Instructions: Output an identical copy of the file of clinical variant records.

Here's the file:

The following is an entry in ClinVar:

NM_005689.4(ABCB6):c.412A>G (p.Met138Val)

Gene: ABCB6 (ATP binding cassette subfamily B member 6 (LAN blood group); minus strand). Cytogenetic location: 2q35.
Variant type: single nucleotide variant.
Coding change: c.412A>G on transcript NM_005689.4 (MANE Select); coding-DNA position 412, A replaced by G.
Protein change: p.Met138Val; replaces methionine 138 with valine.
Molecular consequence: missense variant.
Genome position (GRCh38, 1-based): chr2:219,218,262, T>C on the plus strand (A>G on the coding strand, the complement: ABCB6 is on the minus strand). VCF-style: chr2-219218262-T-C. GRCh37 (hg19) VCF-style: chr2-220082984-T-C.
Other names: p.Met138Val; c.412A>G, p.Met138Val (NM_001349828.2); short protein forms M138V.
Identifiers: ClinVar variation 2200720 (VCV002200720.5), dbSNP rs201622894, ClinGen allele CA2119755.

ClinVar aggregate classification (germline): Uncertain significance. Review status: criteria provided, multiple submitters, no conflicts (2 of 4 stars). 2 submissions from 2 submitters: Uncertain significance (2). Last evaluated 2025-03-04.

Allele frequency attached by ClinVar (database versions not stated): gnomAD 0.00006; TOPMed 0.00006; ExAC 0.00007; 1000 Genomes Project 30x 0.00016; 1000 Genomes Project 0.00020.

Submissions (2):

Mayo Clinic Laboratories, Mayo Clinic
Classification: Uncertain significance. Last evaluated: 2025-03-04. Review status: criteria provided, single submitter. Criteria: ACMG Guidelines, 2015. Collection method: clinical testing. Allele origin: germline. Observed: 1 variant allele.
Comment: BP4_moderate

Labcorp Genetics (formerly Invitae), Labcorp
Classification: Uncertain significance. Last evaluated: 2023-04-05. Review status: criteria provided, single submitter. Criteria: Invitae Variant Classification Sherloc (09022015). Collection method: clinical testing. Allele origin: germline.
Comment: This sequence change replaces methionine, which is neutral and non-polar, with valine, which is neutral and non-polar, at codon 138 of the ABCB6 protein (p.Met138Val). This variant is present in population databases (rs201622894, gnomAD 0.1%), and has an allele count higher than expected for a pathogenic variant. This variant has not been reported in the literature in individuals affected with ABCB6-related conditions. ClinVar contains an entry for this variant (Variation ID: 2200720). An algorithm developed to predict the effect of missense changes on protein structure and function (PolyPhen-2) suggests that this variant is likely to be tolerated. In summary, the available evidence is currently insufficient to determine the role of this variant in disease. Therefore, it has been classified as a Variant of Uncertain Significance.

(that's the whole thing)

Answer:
The following is an entry in ClinVar:

NM_005689.4(ABCB6):c.412A>G (p.Met138Val)

Gene: ABCB6 (ATP binding cassette subfamily B member 6 (LAN blood group); minus strand). Cytogenetic location: 2q35.
Variant type: single nucleotide variant.
Coding change: c.412A>G on transcript NM_005689.4 (MANE Select); coding-DNA position 412, A replaced by G.
Protein change: p.Met138Val; replaces methionine 138 with valine.
Molecular consequence: missense variant.
Genome position (GRCh38, 1-based): chr2:219,218,262, T>C on the plus strand (A>G on the coding strand, the complement: ABCB6 is on the minus strand). VCF-style: chr2-219218262-T-C. GRCh37 (hg19) VCF-style: chr2-220082984-T-C.
Other names: p.Met138Val; c.412A>G, p.Met138Val (NM_001349828.2); short protein forms M138V.
Identifiers: ClinVar variation 2200720 (VCV002200720.5), dbSNP rs201622894, ClinGen allele CA2119755.

ClinVar aggregate classification (germline): Uncertain significance. Review status: criteria provided, multiple submitters, no conflicts (2 of 4 stars). 2 submissions from 2 submitters: Uncertain significance (2). Last evaluated 2025-03-04.

Allele frequency attached by ClinVar (database versions not stated): gnomAD 0.00006; TOPMed 0.00006; ExAC 0.00007; 1000 Genomes Project 30x 0.00016; 1000 Genomes Project 0.00020.

Submissions (2):

Mayo Clinic Laboratories, Mayo Clinic
Classification: Uncertain significance. Last evaluated: 2025-03-04. Review status: criteria provided, single submitter. Criteria: ACMG Guidelines, 2015. Collection method: clinical testing. Allele origin: germline. Observed: 1 variant allele.
Comment: BP4_moderate

Labcorp Genetics (formerly Invitae), Labcorp
Classification: Uncertain significance. Last evaluated: 2023-04-05. Review status: criteria provided, single submitter. Criteria: Invitae Variant Classification Sherloc (09022015). Collection method: clinical testing. Allele origin: germline.
Comment: This sequence change replaces methionine, which is neutral and non-polar, with valine, which is neutral and non-polar, at codon 138 of the ABCB6 protein (p.Met138Val). This variant is present in population databases (rs201622894, gnomAD 0.1%), and has an allele count higher than expected for a pathogenic variant. This variant has not been reported in the literature in individuals affected with ABCB6-related conditions. ClinVar contains an entry for this variant (Variation ID: 2200720). An algorithm developed to predict the effect of missense changes on protein structure and function (PolyPhen-2) suggests that this variant is likely to be tolerated. In summary, the available evidence is currently insufficient to determine the role of this variant in disease. Therefore, it has been classified as a Variant of Uncertain Significance.